Policy makers cannot walk and chew gum. Crises are handled one by one with the most immediate driving all the rest off the agenda. However, Nick Butler, Chairman of the Centre for Energy Studies at Cambridge Judge Business School, argues that by using public policy, such as tax reliefs, to induce private investment in the development of clean, low carbon technology, Government could simultaneously address need and opportunity and in so doing, help avert recession.
Not surprisingly the problems in the financial sector have driven the issue of global warming out of the headlines. Despite the prospect of a new US president more attuned to the realities of climate change, the odds against any meaningful agreement at the formal UN negotiating session to be held in Copenhagen next December are lengthening. Even in Europe, the financial crisis has given a number of countries the opportunity to reopen the climate debate and the agreement on a 20 per cent target reduction in emissions by 2020 now looks fragile.
The radical proposal for an 80 per cent reduction in emissions by 2050 contained in the first report of the UK’s official Climate Committee was accepted with so little scrutiny or challenge as to suggest that it has either gone unnoticed or is not taken seriously.
Climate change will not, however, respectfully wait its turn for attention. We may be entering a recession but emissions continue to rise.
Reduced growth in the developed world will cut energy demand but will also make it more difficult for Governments to introduce carbon taxes or other measures which would alter the fuel mix. In the developing world growth may slow but the pressure of numbers as the global population grows by around 220,000 a day will keep energy consumption rising. Coal will remain the pre-eminent source of power. Slow growth offers little encouragement to innovation or to the large scale, long term investments required in major infrastructure projects. The commitment by the G8 group of industrial countries and the European Union to research work on industrial scale carbon capture and storage facilities remains rhetorical. If the prospect of slow growth continues to reduce energy prices the chances are that the energy mix will change very little and that emissions will continue to grow by between two and three per cent a year.
But the view that only one crisis can be dealt with at a time deserves to be questioned.
In the special corner of heaven reserved for dead economists Keynes must be basking in the attention he is receiving after so many years of neglect. He would perhaps approve increased borrowing and reductions in interest rates, but he might also remind us that Government can direct resources to achieve desirable ends. In 1933 he wrote “I can imagine nothing more useful or better conceived than the campaign for slum clearance… It will at the same time remedy a great social evil, find employment for thousands of men who are wasting their lives in uselessness, increase incomes by setting in motion the revolving ball of expenditure and measurably improve the budgetary position of the Chancellor by reducing the cost of the dole and improving the yield of taxation.”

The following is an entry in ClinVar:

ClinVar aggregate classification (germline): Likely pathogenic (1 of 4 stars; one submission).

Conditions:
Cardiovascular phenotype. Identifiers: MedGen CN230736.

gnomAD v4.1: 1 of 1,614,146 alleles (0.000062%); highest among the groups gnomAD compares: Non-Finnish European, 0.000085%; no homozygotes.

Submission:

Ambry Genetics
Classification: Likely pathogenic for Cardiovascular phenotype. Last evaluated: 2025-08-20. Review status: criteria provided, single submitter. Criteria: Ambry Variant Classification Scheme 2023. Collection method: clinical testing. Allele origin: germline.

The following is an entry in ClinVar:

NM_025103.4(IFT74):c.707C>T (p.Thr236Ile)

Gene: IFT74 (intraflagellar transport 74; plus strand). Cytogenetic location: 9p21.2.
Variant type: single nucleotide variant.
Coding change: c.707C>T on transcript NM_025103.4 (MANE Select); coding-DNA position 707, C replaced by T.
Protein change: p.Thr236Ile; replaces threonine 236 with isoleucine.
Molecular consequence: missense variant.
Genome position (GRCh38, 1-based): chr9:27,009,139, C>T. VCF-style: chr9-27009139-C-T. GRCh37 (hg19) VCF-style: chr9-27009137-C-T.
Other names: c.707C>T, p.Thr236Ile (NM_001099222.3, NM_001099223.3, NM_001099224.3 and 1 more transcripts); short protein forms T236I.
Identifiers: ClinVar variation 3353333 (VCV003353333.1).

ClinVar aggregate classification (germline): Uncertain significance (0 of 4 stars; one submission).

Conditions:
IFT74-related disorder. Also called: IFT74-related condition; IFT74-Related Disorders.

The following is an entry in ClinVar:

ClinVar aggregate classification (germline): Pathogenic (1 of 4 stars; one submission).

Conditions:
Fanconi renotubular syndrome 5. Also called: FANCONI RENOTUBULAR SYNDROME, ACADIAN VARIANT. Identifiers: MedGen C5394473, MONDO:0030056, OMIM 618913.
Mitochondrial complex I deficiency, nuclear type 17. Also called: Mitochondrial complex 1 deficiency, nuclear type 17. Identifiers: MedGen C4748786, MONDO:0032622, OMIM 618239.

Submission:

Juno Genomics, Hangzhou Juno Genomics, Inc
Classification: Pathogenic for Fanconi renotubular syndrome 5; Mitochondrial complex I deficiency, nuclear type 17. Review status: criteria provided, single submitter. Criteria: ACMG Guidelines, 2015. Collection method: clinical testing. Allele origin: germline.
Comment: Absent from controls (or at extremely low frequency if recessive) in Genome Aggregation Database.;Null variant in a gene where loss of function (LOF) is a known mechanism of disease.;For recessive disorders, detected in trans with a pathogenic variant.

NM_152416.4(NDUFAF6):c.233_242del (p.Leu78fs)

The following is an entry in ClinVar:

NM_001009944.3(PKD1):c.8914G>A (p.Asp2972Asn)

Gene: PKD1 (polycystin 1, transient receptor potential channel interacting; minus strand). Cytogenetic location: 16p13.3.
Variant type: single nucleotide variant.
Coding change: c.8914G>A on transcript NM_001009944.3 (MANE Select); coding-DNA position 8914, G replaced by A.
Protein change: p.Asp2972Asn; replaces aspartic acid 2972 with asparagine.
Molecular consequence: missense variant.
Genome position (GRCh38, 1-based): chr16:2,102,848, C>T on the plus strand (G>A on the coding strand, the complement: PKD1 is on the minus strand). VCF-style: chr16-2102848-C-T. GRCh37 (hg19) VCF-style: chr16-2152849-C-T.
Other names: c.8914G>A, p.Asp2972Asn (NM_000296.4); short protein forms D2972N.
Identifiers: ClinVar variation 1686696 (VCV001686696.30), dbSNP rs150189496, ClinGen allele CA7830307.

For slum clearance read the development of clean, low carbon energy.
There is no shortage of technology which could support such a transition. The International Energy Agency recently produced a 600 page book1 summarising the potential across every sector of the economy. The possibilities range from the known and familiar – wind power and solar thermal facilities – to the development of infrastructure such as high speed rail links and smart grids, to the frontier possibilities of super capacitors and planes made of carbon fibre reinforced plastic.
In each case the report shows what could be done over the next few decades on relatively conservative assumptions and the potential which each technology offers for a progressive reduction in emissions at a very limited net cost to the global economy.
The pace of change though is painfully slow. Renewables supply around one per cent of global energy demand today and on current policies that might reach two or just possibly three per cent by 2030. That is why we need a game changing move which will overcome the caution of potential investors faced by both technical and policy risks.
As well as using public funds Keynes believed in using public policy to shape private behaviour. In this case we need to reach for the lever which will induce private investment. Why could we not encourage investment by providing ten years of relief from taxes on all profits made from the application zero or low carbon technology including activities directed to energy efficiency?
To encourage larger firms to invest and to begin the very necessary process of restructuring a sector which is fragmented and therefore suboptimal in meeting global challenge, why not also provide reliefs on current investment. Capital gains tax relief could be steered to encouraging reinvestment and growth in successful ventures. By stimulating private activity Government would avoid having to choose between dozens of different alternatives.
The combination of need and opportunity should make the inducement of investment in renewables part of the strategy to avert recession. Even in dark times the clouds may have linings which are green if not silver.
1 International Energy Agency (2008) Energy technology perspectives 2008. Paris: IEA.